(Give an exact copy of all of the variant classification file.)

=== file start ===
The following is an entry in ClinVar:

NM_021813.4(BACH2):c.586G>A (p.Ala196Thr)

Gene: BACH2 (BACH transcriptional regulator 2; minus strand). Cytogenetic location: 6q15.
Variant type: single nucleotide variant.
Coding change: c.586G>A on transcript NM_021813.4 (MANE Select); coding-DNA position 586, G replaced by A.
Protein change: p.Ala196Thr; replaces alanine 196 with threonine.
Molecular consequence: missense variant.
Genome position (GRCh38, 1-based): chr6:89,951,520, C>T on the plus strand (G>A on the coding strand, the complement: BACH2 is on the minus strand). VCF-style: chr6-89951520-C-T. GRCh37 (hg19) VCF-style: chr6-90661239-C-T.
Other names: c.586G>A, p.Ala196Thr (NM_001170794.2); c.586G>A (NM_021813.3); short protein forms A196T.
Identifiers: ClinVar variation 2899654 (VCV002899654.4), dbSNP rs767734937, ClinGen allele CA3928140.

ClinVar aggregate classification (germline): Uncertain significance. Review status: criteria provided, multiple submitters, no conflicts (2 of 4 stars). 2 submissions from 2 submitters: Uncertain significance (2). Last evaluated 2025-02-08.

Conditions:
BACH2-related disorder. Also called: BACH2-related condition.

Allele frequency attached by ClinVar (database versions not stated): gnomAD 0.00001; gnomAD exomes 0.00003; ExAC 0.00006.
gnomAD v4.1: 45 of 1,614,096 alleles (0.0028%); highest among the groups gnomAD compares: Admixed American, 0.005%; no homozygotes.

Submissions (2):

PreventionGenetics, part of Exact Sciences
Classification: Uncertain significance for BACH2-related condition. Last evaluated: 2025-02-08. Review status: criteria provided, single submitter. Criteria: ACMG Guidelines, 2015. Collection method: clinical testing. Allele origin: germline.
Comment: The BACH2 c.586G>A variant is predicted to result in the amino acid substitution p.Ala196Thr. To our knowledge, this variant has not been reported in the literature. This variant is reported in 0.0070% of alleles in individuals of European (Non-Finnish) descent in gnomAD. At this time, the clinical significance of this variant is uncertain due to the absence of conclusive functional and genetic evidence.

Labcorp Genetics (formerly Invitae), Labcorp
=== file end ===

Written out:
The following is an entry in ClinVar:

NM_021813.4(BACH2):c.586G>A (p.Ala196Thr)

Gene: BACH2 (BACH transcriptional regulator 2; minus strand). Cytogenetic location: 6q15.
Variant type: single nucleotide variant.
Coding change: c.586G>A on transcript NM_021813.4 (MANE Select); coding-DNA position 586, G replaced by A.
Protein change: p.Ala196Thr; replaces alanine 196 with threonine.
Molecular consequence: missense variant.
Genome position (GRCh38, 1-based): chr6:89,951,520, C>T on the plus strand (G>A on the coding strand, the complement: BACH2 is on the minus strand). VCF-style: chr6-89951520-C-T. GRCh37 (hg19) VCF-style: chr6-90661239-C-T.
Other names: c.586G>A, p.Ala196Thr (NM_001170794.2); c.586G>A (NM_021813.3); short protein forms A196T.
Identifiers: ClinVar variation 2899654 (VCV002899654.4), dbSNP rs767734937, ClinGen allele CA3928140.

ClinVar aggregate classification (germline): Uncertain significance. Review status: criteria provided, multiple submitters, no conflicts (2 of 4 stars). 2 submissions from 2 submitters: Uncertain significance (2). Last evaluated 2025-02-08.

Conditions:
BACH2-related disorder. Also called: BACH2-related condition.

Allele frequency attached by ClinVar (database versions not stated): gnomAD 0.00001; gnomAD exomes 0.00003; ExAC 0.00006.
gnomAD v4.1: 45 of 1,614,096 alleles (0.0028%); highest among the groups gnomAD compares: Admixed American, 0.005%; no homozygotes.

Submissions (2):

PreventionGenetics, part of Exact Sciences
Classification: Uncertain significance for BACH2-related condition. Last evaluated: 2025-02-08. Review status: criteria provided, single submitter. Criteria: ACMG Guidelines, 2015. Collection method: clinical testing. Allele origin: germline.
Comment: The BACH2 c.586G>A variant is predicted to result in the amino acid substitution p.Ala196Thr. To our knowledge, this variant has not been reported in the literature. This variant is reported in 0.0070% of alleles in individuals of European (Non-Finnish) descent in gnomAD. At this time, the clinical significance of this variant is uncertain due to the absence of conclusive functional and genetic evidence.

Labcorp Genetics (formerly Invitae), Labcorp